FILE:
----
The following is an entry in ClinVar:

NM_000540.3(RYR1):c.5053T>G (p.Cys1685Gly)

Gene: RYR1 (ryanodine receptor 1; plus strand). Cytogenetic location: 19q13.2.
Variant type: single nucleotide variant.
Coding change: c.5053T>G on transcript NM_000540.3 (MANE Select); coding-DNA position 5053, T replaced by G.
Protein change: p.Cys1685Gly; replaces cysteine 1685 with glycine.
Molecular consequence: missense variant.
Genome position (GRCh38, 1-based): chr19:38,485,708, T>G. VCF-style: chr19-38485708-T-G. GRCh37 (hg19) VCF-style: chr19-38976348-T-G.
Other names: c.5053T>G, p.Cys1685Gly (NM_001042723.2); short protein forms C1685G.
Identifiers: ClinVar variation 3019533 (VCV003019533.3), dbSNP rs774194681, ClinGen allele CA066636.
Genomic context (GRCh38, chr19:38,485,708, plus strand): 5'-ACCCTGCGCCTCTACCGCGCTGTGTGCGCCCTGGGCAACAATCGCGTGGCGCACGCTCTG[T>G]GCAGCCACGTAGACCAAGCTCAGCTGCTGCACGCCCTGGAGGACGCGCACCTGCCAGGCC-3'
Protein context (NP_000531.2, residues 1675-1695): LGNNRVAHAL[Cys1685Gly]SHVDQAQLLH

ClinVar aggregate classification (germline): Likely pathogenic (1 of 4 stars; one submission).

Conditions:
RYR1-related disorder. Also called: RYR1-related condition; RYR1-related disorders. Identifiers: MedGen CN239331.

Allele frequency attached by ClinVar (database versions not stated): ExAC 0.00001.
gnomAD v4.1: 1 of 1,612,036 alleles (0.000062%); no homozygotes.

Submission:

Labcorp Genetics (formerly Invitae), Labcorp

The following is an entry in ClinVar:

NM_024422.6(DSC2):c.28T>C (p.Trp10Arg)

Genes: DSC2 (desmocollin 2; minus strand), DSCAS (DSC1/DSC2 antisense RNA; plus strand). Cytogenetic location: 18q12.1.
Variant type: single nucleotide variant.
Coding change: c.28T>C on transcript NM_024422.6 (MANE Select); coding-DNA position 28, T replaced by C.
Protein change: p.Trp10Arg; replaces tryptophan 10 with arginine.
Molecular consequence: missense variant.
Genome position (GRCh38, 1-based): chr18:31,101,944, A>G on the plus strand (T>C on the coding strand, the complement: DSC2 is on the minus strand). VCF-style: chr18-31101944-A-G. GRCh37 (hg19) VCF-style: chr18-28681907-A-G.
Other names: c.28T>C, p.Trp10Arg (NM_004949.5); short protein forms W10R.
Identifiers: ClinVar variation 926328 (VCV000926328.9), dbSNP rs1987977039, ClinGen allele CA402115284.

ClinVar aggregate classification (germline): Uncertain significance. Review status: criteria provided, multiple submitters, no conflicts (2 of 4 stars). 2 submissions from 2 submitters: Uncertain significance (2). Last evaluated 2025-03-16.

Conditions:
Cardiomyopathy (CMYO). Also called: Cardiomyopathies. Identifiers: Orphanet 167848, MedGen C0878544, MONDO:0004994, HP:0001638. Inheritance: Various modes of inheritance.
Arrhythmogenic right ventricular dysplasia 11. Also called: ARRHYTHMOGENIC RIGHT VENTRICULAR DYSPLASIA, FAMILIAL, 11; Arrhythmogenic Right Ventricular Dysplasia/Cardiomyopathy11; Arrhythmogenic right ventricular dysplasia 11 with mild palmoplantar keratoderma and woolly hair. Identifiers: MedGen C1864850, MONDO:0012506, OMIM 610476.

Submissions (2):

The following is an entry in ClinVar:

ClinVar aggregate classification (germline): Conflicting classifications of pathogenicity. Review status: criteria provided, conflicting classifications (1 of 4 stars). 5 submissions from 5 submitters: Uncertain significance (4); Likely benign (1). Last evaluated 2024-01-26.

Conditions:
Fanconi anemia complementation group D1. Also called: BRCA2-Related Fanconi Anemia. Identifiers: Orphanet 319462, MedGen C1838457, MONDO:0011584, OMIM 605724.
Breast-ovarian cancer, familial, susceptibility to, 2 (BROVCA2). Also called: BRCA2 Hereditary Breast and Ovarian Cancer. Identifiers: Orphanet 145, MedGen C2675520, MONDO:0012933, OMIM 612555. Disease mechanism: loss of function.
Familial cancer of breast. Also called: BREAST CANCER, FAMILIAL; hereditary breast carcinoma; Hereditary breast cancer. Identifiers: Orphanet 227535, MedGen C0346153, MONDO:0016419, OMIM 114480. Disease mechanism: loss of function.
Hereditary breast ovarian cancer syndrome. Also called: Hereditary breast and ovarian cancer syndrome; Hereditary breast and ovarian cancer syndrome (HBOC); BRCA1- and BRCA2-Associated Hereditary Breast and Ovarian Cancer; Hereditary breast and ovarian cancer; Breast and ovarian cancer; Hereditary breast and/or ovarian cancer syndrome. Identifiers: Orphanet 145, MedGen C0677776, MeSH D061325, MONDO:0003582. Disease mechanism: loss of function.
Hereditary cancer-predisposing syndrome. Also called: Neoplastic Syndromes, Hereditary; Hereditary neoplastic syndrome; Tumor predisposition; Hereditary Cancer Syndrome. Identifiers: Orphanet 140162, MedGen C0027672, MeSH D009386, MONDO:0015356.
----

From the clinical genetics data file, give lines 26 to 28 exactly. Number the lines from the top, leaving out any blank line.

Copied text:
Molecular consequence: missense variant.
Genome position (GRCh38, 1-based): chr18:31,101,944, A>G on the plus strand (T>C on the coding strand, the complement: DSC2 is on the minus strand). VCF-style: chr18-31101944-A-G. GRCh37 (hg19) VCF-style: chr18-28681907-A-G.
Other names: c.28T>C, p.Trp10Arg (NM_004949.5); short protein forms W10R.